Name: Bobby Mocharla
Hometown: Houston, Texas
Speciality: Internal Medicine
Place of Practice: New York University, New York, NY
Why did you want to become a doctor?
I have wanted to be a doctor my whole life. I grew up with two younger brothers and I think a lot of my desire to become a doctor came from helping to take care and look out for my brothers when they were kids. I find that the main role of a doctor is very similar. The most important thing for me is to take care and look out for my patients. Sometimes this involves their health, but oftentimes it involves emotional support and just being someone to talk to. After growing up with two younger brothers, I found it a natural extension to want to be a doctor. I also liked the fact that medicine combined so many areas of knowledge and expertise into one field. For very complex cases, a doctor is almost like a detective. It can take hours and weeks of researching a disease or set of symptoms to come to a diagnosis. At times I feel like I'm a detective on the case, but maybe that is just all the hours spent reading Sherlock Holmes and watching Law and Order talking.
What sets you apart from other doctors in your field?
I make it a point to make every patient laugh at least once during any appointment. It's best when at the beginning because it will lighten the mood for the rest of the meeting and people feel much more comfortable and open. If I have time, I'll try and look up how to say hello in their native language. This always surprises them!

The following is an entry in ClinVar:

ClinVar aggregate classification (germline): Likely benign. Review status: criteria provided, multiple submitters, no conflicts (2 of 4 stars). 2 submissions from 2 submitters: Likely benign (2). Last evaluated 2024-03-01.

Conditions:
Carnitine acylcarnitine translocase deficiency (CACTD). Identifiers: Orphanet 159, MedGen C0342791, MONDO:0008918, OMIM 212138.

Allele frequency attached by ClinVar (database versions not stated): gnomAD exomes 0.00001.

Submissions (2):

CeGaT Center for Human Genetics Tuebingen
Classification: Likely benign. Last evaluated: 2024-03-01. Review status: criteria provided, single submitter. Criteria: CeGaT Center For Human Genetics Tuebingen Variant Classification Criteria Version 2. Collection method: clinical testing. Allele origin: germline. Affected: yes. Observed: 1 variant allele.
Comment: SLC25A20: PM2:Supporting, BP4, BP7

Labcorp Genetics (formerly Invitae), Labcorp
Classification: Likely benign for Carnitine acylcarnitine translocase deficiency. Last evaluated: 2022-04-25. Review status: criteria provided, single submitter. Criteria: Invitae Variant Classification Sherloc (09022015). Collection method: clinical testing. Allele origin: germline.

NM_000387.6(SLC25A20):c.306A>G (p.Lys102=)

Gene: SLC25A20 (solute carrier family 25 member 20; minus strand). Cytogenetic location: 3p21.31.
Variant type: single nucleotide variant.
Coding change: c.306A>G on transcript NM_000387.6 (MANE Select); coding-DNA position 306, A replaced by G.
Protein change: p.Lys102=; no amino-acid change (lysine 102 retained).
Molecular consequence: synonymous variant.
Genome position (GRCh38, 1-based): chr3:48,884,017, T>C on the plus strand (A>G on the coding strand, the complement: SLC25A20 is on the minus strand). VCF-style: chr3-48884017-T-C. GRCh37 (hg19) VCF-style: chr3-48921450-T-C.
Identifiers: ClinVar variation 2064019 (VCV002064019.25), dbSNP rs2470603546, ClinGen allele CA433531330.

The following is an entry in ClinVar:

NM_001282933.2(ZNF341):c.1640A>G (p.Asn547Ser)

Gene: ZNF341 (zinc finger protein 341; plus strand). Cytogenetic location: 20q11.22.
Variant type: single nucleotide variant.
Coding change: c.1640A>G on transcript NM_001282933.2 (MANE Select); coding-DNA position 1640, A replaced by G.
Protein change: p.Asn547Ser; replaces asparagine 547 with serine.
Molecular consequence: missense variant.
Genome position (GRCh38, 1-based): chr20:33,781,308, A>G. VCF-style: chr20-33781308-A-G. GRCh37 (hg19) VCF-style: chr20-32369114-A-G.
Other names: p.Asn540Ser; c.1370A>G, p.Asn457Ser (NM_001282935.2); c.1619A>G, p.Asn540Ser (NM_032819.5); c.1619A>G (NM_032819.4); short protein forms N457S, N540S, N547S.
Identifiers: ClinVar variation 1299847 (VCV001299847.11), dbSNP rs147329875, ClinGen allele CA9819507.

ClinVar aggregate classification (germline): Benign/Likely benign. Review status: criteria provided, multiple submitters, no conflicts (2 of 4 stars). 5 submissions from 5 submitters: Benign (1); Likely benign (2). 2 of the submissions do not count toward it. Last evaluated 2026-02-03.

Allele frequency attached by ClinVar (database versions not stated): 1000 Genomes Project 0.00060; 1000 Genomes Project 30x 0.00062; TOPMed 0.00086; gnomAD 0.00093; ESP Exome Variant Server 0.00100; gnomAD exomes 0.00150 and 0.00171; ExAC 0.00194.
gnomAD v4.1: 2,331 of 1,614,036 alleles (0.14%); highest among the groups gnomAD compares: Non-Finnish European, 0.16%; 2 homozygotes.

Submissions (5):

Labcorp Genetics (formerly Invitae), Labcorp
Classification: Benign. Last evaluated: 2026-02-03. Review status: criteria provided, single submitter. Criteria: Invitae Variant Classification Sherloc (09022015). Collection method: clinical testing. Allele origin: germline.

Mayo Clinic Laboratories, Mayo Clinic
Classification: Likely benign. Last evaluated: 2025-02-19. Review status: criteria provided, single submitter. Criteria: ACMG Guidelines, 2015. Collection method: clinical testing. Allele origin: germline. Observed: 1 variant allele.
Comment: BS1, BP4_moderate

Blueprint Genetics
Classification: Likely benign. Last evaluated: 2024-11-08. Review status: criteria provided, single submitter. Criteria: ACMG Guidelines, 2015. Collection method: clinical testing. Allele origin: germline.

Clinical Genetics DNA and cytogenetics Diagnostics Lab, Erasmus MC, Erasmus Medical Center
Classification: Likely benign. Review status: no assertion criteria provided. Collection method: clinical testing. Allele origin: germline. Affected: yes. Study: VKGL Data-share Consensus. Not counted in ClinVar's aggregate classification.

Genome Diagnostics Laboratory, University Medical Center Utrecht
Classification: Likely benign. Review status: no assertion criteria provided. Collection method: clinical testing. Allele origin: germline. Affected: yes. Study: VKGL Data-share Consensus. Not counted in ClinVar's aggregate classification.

What are your 5 tips for living longer?
- Read a book before you go to bed, even if only a few pages a night. It can be anything from Fifty Shades of Grey to a JFK biography; it will help you decompress from the day and get your mind off your daily stressors.
- Keep that refrigerator full! Preferably with healthy food. It will prevent you from ordering out, and you'll eat more fresh food rather than processed food.
- You'll never regret going to the gym. Always remember that when you're wavering.
- Space out at least once a day. I was once told that the first thing to do whenever you find yourself in an emergency situation is to check your own pulse. Remind yourself that you are ok. The same applies to daily stressors. Remind yourself that you're doing the best you can. Take time each day to think about this, or think about nothing at all. Your brain will appreciate it.
- Make your bed every day. Studies have shown that a clustered room is a stressful room.